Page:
As we’ve seen, a pointer is an object that can point to a different object. As a result, we can talk independently about whether a pointer is const and whether the objects to which it can point are const. we use the top-level const to indicate that the pointer itself is a const. When a pointer can point to a const object, we refer to that const as a low-level const.
More generally, top-level const indicates that an object itself is const. Top-level const can appear in any object type,i.e., one of the built-in arithmetic types, a class type, or a pointer type. Low-level const appears in the base type of compound types such as pointer or reference. Note that pointer types, unlike most other type, can have both top-level and low-level const independently:
int i= 0; int *const p1= &i; // we can't change the value of p1;const is top-level const int ci= 42; // we can't change ci;const is top-level const int *p2= &ci; // we can't change p2;cosnt is low-level const int *const p3= p2; // right-most const is top-level,left-most is not const int &r= ci; // const in reference types is always low-level
The auto Type Specifier
It is not uncommon to want to store the value of an expression in a variable. To declare the variable, we have to know the type of that expression. When we write a program, it can be surprisingly difficult–and sometimes even impossible–to determine the type of an expression. Under the new standard, we can let the compiler figure out the type for us by using the auto type specifier. Unlike type specifiers, such as double, that names a specifier type, auto tells the compiler to deduce the type from the initializer. By implication, a variable that uses auto as its type specifier must have initializer:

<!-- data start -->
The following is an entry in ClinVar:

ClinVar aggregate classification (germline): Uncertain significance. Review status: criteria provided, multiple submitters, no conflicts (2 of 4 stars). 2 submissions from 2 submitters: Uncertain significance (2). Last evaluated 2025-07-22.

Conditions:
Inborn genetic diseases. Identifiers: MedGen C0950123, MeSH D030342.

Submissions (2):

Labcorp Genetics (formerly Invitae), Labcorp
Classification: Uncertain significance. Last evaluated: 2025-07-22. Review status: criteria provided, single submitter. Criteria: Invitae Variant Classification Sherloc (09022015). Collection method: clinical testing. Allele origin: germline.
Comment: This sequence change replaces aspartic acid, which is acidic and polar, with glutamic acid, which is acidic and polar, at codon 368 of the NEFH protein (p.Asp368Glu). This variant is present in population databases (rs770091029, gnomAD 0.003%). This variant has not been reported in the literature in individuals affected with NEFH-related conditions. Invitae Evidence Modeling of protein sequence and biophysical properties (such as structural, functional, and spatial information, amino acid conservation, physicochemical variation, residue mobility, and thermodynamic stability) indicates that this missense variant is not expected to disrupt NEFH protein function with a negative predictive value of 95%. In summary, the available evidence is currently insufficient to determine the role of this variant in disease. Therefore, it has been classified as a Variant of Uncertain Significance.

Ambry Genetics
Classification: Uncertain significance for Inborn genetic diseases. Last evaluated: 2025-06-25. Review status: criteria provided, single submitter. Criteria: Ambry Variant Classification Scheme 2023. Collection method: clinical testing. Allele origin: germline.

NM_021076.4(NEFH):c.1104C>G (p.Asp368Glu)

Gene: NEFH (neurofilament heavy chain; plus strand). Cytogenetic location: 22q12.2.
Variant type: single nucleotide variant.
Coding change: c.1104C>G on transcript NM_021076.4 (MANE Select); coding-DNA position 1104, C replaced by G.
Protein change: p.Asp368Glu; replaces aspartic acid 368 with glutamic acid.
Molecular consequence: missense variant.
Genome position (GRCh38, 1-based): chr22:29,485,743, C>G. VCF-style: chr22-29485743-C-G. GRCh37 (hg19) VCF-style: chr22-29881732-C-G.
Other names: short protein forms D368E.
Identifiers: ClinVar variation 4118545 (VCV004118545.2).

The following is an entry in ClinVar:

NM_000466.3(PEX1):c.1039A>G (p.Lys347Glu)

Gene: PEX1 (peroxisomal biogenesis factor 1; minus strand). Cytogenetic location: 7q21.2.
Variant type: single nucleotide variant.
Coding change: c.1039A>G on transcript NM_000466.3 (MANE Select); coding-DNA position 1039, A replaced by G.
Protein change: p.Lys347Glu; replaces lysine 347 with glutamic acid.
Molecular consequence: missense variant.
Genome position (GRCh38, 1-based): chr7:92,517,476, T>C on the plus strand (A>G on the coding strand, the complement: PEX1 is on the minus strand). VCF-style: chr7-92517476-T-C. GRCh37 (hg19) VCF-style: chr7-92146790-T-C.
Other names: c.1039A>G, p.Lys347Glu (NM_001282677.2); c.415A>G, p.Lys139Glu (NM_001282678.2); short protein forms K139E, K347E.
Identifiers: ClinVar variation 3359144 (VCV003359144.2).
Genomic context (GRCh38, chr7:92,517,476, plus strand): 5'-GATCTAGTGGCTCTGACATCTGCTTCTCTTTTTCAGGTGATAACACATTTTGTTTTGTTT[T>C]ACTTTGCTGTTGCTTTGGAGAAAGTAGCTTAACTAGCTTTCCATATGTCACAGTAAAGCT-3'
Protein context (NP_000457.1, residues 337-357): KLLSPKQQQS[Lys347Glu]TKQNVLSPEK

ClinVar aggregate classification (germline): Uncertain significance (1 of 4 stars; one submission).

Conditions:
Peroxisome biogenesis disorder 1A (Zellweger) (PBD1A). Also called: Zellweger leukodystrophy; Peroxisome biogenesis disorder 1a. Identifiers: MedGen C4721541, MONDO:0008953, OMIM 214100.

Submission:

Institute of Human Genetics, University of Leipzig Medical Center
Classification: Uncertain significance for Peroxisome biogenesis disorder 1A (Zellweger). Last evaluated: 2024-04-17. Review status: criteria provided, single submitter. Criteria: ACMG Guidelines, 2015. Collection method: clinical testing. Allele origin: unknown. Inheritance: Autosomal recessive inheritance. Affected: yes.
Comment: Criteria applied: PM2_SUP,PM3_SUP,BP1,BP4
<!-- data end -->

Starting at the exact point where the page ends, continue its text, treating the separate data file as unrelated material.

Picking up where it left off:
// the type of item is deduced from the type of the result of adding val1 and val2 auto item= val1+val2; // item initialized to the result of vad1+vad2
Here the compiler will deduce the type of item from the type returned by applying + to val1 and val2.
First, as we’ve seen, when we use a reference, we are really using the object to which the reference refers. In particular, when we use a reference as in initializer, the initializer is the corresponding object. The compiler uses that object’s type for auto’s type deduction:
int i= 0; &r= i; auto a= r; // a is an int(r is an alias for i, which has type int)
Second, auto ordinarily ignores top-level consts. As usual in initializations, low-level consts, such as when an initializer is a pointer to const, are kept:
const int ci= i, &cr= ci; auto b= ci; // b is an int(top-level const in ci is dropped) auto c= cr; // c is an int(cr is an alias for ci whose const is top-level) auto d= &i; // d is an int*(& of an int object is int*) auto e= &ci; // e is cosnt int*(& of a const object is low-level const)
If we want the deduced type to have a top-level const, we must say so explicitly:
const auto f= ci; // deduced type of ci is int; f has type const int
We can also specify that we want a reference to the auto-deduced type. Normal initialization rules still apply:
auto &g= ci; // g is a const int& that is bound to ci auto &h= 42; // error: we can't bind a plain reference to a literal const auto &j= 42; // ok: we can bind a const reference to a literal
when we ask for a reference to an auto-deduced type, top-level consts in the initializer are not ignored. As usual, consts are not top-level when we bind a reference to an initializer.
When we define several variables in the same statement, it is important to remember that a reference or pinter is part of a particular declarator and not part of the base type for the declaration. As usual, the initializers must provide consitent auto-deduced types: